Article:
Florence Johnson lost her patience with Leli at one point when she was trying to ask him his interpretation of the district's mission statement, and he instead criticized the board at length for failing to get along. "I'm asking you questions about what you can do for the board. Not for you to give me a critique of what the board is doing or not doing or what the superintendent is doing or not doing," she said.
Letters of support from: Mastrangelo did not submit any letters of support.
Board interview: At 25, Mastrangelo's youth is his biggest appeal. A 2003 graduate of McKinley High School, he couldn't say enough good things about his experience there, where he met students from all across the city.
He didn't have much in the way of specific responses to several particular questions, which required some knowledge of current practices or situations in the district. But he sure was enthusiastic about his willingness to work hard to make the schools better.
Letters of support from: Donette C. Ruffin, retired elementary principal; Elaine T. Blyden, president of the Bob Lanier Center; Ophelia A. Nicholas, retired elementary principal; Yvonne Hargrave, retired chief academic officer and interim superintendent.
Board interview: Many board members know Taylor, who retired in 2006, and it showed. They seemed most at ease with her, calling her Roz, chatting and joking. The heartiest laughter of the evening came when John Licata at one point said to her: "So let me see, when you started teaching, Richard Nixon was president?" (Answer: Yes.)
At 30 minutes, her interview ran the longest of the five.
Because of her more than 30 years in the district, Taylor was clearly best positioned to offer informed answers to many of the questions, as she is most intimately acquainted with the history of the district.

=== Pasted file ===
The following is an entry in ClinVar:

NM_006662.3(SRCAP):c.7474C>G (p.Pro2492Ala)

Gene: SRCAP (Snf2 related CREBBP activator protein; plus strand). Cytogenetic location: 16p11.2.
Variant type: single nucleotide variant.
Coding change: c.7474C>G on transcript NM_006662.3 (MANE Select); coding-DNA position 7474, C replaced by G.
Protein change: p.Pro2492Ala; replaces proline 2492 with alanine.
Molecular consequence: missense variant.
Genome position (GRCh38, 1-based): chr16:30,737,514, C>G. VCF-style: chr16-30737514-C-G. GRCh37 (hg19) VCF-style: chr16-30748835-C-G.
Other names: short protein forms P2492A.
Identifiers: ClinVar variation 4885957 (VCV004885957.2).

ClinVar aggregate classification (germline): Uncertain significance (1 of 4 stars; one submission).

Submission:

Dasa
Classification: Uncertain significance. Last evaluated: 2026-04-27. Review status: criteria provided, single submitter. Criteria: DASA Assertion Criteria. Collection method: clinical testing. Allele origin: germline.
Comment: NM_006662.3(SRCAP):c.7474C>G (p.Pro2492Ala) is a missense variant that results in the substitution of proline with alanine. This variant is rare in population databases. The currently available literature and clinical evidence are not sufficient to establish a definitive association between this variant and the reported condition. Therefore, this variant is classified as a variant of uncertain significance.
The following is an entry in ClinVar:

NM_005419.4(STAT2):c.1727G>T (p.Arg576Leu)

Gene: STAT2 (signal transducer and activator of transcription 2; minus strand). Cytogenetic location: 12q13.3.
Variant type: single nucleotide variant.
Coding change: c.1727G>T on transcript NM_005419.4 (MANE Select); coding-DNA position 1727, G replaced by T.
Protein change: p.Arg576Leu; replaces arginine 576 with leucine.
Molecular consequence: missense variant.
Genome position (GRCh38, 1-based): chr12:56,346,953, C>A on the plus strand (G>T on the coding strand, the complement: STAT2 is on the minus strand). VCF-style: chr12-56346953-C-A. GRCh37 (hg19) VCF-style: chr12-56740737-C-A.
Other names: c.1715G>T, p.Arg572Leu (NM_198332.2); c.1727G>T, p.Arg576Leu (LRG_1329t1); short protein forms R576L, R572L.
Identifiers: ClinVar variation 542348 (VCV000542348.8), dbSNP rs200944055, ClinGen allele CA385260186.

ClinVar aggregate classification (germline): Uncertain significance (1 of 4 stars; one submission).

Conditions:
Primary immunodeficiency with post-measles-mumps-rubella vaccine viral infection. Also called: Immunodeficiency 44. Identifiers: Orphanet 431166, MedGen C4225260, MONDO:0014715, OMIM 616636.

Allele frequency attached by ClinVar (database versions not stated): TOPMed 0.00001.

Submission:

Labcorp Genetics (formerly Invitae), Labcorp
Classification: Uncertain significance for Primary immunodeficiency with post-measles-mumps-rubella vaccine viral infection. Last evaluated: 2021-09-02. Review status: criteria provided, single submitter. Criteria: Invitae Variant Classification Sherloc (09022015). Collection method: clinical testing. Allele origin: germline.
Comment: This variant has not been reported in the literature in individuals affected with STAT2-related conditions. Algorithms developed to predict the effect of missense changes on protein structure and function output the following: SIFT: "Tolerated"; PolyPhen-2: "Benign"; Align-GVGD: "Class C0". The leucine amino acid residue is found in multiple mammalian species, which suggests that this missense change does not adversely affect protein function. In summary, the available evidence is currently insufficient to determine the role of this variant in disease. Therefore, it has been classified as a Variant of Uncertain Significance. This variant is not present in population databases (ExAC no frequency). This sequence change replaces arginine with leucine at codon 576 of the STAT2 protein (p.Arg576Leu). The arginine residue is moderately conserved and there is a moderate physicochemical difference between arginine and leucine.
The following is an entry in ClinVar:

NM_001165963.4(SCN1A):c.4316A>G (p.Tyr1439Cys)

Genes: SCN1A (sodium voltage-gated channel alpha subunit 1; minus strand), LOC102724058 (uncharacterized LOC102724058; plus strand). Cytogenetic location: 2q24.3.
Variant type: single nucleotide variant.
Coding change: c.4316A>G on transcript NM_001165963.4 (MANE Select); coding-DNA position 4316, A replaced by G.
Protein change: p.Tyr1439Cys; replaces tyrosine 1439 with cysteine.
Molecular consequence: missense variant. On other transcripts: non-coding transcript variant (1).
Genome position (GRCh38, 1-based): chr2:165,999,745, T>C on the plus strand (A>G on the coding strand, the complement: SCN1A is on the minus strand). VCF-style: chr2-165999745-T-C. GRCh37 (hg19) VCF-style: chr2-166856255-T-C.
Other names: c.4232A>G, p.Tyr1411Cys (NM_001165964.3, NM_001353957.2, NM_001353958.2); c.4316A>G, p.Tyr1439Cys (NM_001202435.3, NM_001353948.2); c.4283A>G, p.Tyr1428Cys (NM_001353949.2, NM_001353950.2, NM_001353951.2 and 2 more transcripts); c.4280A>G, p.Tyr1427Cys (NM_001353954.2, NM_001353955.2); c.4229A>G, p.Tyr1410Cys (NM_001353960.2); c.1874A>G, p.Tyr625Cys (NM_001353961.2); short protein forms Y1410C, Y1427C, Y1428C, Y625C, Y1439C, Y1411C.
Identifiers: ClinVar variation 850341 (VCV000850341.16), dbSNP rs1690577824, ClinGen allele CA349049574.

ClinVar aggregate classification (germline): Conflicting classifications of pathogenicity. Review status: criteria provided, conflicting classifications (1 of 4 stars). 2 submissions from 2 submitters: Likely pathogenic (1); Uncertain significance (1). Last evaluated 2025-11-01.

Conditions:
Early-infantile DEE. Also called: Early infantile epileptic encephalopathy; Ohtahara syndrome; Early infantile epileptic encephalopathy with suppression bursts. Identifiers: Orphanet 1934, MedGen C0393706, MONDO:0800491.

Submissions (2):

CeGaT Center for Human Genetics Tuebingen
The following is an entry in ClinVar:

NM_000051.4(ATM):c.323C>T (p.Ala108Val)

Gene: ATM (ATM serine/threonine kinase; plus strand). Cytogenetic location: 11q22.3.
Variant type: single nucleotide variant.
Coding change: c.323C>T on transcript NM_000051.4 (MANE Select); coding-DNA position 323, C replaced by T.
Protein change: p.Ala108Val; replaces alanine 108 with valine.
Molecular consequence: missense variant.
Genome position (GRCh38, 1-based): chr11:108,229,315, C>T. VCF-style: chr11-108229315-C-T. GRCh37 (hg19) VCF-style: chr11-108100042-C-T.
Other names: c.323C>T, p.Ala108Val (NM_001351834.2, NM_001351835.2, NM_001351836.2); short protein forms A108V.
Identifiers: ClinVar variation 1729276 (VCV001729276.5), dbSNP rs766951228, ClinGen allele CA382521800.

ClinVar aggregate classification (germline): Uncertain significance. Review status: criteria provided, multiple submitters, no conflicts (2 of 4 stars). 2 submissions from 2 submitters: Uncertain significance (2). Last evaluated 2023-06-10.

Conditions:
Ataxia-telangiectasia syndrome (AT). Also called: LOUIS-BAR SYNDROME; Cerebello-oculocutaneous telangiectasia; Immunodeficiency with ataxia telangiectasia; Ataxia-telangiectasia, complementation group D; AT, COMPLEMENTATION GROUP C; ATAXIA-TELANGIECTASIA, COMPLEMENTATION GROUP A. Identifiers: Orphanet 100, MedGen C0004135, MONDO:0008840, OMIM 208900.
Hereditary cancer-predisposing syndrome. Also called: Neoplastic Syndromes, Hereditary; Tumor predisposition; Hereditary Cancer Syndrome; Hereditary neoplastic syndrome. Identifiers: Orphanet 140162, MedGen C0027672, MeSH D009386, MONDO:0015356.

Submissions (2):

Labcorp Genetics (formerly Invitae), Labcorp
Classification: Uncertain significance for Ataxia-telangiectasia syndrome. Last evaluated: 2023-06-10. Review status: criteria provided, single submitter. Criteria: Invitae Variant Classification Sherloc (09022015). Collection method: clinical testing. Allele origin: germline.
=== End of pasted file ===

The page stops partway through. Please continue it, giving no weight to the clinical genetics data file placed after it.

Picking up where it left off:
When Licata asked her to think of one board policy she thought should be changed -- or one new policy that ought to be implemented -- she drew a blank and talked instead about the need to embrace the diversity of learners in the district.
The board will meet at 5 p.m. Thursday to appoint someone to fill the vacancy.
- Mary Pasciak
January 13, 2011 - 12:20 AM
When Carl Paladino arrived at the Board of Education meeting Wednesday night, he walked up to the front of the room to hug some board members, then wandered back to his seat.
"Carl! Carl! Don't I get a hug?" Superintendent James A. Williams called after him. "Mr. Paladino, you didn't hug me."
"You don't want a hug from me," Paladino called back.
And that's about where the lovefest ended. A few minutes later, Paladino was up at the podium, eviscerating the board for what he deems to be its failure to adequately educate children in Buffalo.
The board had no business extending Superintendent James A. Williams' contract through 2014, Paladino said. He cited a letter over the summer from Don Ogilvie, the BOCES superintendent, which Williams withheld from the board.
"The board was not made aware by the superintendent of a letter from Don Ogilvie of BOCES condemning many aspects of the operations of the system and the way many of the schools in the district are run. The failure to disclose the letter to the board was clearly fraud on the inception," Paladino said.
"The superintendent should immediately be discharged for cause and the board should commence a national search for a high-quality replacement who can provide not only the vision, but also who has the intestinal fortitude to carry out the structural reforms so necessary to the future of our children."